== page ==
The week that was began with a story that has become one of the most-read articles on our website.
If you’re not one of the hundreds of thousands of people who read it last weekend, you should consider reading Eric Rankin’s profile of Katie, a fentanyl addict living in Surrey, B.C.
It’s a shocking look at the devastating effects of one of the most powerful opioids available on the street today — a drug that has causedhundreds of overdose deaths in the past year.
A good companion piece to Katie’s story came from a B.C. doctor urging people to stop labelling addicts ‘bad people making bad choices.’
In Dr. Patricia Mark’s view, stamping out stigma involving addicts is a crucial step to stemming the tide of drug-related deaths, just as activists did during the HIV/AIDS epidemic once seen as a “dirty disease from dirty people.”
The story not only generated a lot of online traffic, it also sparked plenty of spirited discussion on the CBC Vancouver Facebook page, where people debated the doctor’s advice but also shared their own battles with drug addiction.
Foreign real estate follow-ups
Another set of stories our audience was keen on this week were related to another hot-button issue: foreign investment in Vancouver real estate.
If the lawsuit is successful, the province could be forced to repay the hundreds of millions of dollars — much of it earmarked to pay for affordable housing for British Columbians.
On the same topic, the numbers on foreign real estate investment came out this week.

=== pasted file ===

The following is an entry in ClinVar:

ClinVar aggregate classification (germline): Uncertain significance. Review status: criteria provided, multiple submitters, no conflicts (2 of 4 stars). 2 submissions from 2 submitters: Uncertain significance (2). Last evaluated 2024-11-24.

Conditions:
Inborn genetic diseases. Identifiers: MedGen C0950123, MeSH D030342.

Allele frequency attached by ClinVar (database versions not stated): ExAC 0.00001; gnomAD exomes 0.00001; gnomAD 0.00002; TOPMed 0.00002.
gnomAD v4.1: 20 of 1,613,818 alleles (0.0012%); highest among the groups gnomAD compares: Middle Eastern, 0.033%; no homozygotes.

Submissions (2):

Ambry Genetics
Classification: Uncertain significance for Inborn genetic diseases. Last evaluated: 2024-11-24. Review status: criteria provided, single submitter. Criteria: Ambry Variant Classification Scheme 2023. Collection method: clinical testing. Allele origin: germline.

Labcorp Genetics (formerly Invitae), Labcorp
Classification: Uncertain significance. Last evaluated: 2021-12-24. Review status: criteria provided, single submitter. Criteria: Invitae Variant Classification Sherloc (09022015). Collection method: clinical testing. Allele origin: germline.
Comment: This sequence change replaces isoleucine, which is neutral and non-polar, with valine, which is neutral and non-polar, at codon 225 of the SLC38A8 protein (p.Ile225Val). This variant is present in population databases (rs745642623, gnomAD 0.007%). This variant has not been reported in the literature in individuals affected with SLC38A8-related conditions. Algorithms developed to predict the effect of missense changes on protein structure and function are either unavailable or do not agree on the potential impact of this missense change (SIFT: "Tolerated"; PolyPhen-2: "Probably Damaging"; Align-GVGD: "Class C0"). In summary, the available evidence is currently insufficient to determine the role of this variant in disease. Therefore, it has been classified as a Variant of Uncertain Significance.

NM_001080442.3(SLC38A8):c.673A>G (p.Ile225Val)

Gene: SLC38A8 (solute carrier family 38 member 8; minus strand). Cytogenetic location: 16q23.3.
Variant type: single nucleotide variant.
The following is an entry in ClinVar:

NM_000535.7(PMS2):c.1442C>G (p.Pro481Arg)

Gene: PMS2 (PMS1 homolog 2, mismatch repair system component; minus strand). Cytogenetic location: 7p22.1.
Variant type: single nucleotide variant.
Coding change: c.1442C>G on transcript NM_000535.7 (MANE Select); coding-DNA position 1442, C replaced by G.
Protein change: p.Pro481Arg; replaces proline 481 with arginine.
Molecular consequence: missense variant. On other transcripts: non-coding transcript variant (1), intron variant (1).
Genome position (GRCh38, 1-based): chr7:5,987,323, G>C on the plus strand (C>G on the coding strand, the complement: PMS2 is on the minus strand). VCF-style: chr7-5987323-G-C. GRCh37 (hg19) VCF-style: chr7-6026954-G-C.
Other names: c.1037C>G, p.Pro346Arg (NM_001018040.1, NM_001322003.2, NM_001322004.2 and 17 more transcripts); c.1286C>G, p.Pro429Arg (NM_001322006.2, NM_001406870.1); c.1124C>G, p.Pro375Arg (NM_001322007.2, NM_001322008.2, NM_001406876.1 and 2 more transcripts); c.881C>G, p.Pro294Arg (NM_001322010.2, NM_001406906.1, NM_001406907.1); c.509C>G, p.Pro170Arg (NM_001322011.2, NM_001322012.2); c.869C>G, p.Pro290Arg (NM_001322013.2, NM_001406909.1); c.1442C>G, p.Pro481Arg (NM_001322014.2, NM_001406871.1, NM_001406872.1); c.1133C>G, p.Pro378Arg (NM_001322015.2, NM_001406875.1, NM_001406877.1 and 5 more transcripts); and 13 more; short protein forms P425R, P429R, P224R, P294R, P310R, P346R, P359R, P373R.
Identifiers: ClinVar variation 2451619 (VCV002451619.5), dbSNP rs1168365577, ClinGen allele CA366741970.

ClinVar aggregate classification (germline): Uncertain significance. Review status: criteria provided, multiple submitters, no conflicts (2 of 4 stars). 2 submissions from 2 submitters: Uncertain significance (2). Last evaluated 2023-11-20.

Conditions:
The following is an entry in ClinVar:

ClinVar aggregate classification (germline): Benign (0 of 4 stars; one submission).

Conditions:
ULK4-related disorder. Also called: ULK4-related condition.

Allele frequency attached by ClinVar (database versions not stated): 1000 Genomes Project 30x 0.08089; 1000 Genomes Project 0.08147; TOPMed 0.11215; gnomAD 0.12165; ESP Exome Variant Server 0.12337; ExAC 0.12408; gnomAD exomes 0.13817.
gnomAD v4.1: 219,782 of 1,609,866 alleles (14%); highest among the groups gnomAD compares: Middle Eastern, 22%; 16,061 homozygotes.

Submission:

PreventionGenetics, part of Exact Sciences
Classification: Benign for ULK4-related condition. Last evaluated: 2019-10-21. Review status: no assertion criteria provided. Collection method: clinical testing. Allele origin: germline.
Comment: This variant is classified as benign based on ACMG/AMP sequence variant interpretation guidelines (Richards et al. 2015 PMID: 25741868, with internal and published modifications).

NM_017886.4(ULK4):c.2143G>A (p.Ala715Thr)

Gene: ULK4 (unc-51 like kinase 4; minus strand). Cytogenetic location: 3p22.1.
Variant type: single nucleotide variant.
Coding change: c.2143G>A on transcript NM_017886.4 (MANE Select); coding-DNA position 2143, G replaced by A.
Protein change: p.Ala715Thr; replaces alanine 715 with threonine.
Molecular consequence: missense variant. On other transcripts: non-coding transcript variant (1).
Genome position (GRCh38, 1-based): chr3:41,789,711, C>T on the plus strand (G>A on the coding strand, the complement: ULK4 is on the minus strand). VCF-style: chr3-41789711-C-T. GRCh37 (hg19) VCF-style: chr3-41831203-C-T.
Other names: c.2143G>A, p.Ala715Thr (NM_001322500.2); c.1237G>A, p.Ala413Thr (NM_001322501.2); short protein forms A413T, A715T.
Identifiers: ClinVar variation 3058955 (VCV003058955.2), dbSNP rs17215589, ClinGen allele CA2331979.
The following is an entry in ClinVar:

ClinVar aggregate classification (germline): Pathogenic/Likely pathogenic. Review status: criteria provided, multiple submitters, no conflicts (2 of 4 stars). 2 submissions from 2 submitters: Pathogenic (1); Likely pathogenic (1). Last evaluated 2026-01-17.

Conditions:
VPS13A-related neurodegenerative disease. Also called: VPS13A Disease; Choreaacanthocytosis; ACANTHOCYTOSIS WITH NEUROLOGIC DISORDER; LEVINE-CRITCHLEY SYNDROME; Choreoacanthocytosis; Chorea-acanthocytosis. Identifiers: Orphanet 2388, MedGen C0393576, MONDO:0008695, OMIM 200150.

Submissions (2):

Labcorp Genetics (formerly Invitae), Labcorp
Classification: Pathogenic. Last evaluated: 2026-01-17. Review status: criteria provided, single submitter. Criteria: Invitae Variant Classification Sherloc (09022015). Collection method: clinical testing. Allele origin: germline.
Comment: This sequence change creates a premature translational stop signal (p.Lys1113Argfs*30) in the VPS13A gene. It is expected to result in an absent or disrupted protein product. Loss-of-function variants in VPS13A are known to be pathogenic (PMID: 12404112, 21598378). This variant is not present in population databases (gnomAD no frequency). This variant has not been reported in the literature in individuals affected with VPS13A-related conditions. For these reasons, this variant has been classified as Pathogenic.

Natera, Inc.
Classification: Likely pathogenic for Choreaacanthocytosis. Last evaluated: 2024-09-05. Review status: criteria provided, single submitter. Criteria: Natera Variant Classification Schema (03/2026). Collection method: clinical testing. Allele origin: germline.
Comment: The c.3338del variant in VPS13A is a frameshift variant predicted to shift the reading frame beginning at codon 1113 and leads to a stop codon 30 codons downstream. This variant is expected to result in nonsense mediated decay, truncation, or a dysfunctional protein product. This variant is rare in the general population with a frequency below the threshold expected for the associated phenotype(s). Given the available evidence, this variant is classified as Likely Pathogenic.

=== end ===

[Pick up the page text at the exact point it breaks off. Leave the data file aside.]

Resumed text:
The B.C. government says billions of dollars in Metro Vancouver real estate deals dried up virtually overnight after Premier Christy Clark introduced a 15 per cent tax on foreign nationals last month.
Critics are questioning those numbers however. NDP housing critic David Eby has repeatedly argued that foreign investors are already finding ways to get around the tax.
Sleepless in Vancouver — and Alert Bay
If you’ve ever laid awake at night wondering what’s keeping you up, you may want to check out our current affairs series on the hazards of sleeplessness.
The series explores everything from how lack of sleep is one of the biggest workplace safety hazards to why no one sleeps if the baby doesn’t.
Meanwhile, residents of northern Vancouver Island may have been lying awake this week thinking about a pair of rarely-spotted grizzly bearsswimming around near Alert Bay.
Grizzlies aren’t common in the area, and a University of Victoria conservation scientist said themove to find new territory is a red flag, possibly a sign of declining salmon populations.
Don’t forget to keep an eye on our site this week, where we’ll be on an entirely different kind of chase: following Prince William and Kate as they tour the province with their children.
Each week we put together a list of some of the stories you might have missed: those which dominated the news agenda; those which passed it by; and some we just can’t resist retelling.